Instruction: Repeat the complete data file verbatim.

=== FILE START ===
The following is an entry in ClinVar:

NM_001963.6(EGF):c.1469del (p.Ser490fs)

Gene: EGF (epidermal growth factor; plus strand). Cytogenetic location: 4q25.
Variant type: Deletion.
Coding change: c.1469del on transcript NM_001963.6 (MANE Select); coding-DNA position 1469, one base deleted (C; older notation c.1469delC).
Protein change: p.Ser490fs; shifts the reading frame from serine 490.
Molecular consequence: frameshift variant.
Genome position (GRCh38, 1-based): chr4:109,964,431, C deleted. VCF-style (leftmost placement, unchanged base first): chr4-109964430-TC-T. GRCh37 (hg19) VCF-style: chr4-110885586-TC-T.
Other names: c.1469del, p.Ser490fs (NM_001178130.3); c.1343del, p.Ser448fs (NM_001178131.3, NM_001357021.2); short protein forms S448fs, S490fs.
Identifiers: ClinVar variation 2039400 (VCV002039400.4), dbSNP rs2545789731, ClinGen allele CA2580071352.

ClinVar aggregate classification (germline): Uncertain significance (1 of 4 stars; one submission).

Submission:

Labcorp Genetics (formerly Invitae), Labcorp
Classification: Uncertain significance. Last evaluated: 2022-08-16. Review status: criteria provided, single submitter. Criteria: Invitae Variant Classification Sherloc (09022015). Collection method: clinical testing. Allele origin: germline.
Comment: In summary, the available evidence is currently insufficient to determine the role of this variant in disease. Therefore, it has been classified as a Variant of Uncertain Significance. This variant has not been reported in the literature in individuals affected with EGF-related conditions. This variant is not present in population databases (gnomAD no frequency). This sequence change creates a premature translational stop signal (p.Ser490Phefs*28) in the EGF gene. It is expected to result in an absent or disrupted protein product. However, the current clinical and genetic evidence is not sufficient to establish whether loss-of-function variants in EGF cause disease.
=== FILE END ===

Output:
The following is an entry in ClinVar:

NM_001963.6(EGF):c.1469del (p.Ser490fs)

Gene: EGF (epidermal growth factor; plus strand). Cytogenetic location: 4q25.
Variant type: Deletion.
Coding change: c.1469del on transcript NM_001963.6 (MANE Select); coding-DNA position 1469, one base deleted (C; older notation c.1469delC).
Protein change: p.Ser490fs; shifts the reading frame from serine 490.
Molecular consequence: frameshift variant.
Genome position (GRCh38, 1-based): chr4:109,964,431, C deleted. VCF-style (leftmost placement, unchanged base first): chr4-109964430-TC-T. GRCh37 (hg19) VCF-style: chr4-110885586-TC-T.
Other names: c.1469del, p.Ser490fs (NM_001178130.3); c.1343del, p.Ser448fs (NM_001178131.3, NM_001357021.2); short protein forms S448fs, S490fs.
Identifiers: ClinVar variation 2039400 (VCV002039400.4), dbSNP rs2545789731, ClinGen allele CA2580071352.

ClinVar aggregate classification (germline): Uncertain significance (1 of 4 stars; one submission).

Submission:

Labcorp Genetics (formerly Invitae), Labcorp
Classification: Uncertain significance. Last evaluated: 2022-08-16. Review status: criteria provided, single submitter. Criteria: Invitae Variant Classification Sherloc (09022015). Collection method: clinical testing. Allele origin: germline.
Comment: In summary, the available evidence is currently insufficient to determine the role of this variant in disease. Therefore, it has been classified as a Variant of Uncertain Significance. This variant has not been reported in the literature in individuals affected with EGF-related conditions. This variant is not present in population databases (gnomAD no frequency). This sequence change creates a premature translational stop signal (p.Ser490Phefs*28) in the EGF gene. It is expected to result in an absent or disrupted protein product. However, the current clinical and genetic evidence is not sufficient to establish whether loss-of-function variants in EGF cause disease.